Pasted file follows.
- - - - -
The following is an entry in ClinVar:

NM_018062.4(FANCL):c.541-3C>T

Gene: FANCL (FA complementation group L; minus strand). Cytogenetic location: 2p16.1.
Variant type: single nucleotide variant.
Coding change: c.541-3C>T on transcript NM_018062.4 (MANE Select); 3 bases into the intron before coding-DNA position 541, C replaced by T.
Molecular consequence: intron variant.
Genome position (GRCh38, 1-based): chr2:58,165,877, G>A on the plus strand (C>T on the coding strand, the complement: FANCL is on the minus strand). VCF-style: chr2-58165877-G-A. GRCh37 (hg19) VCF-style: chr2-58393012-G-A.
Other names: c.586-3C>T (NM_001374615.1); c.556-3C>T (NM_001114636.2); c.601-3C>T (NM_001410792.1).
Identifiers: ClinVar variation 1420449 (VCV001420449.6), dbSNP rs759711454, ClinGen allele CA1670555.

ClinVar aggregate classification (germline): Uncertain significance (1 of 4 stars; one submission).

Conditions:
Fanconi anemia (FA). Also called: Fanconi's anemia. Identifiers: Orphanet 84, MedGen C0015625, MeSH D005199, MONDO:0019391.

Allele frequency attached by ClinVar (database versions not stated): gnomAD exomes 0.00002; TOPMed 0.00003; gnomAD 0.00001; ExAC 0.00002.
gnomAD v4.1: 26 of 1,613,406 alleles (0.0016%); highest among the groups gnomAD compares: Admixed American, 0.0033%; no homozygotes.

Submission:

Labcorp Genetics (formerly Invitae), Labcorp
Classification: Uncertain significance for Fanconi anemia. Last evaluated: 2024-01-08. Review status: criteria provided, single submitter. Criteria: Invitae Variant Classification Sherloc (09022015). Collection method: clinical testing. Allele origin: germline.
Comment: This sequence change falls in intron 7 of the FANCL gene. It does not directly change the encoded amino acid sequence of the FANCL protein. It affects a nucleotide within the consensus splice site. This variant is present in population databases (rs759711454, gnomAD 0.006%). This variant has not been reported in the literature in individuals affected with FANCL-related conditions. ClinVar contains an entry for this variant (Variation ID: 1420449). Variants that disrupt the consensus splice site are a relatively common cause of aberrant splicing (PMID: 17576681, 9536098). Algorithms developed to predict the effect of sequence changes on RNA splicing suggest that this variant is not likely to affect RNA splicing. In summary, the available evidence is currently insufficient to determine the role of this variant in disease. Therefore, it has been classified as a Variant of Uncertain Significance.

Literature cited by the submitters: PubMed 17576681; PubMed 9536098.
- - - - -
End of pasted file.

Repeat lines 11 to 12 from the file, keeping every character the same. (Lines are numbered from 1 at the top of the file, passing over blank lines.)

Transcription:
Conditions:
Fanconi anemia (FA). Also called: Fanconi's anemia. Identifiers: Orphanet 84, MedGen C0015625, MeSH D005199, MONDO:0019391.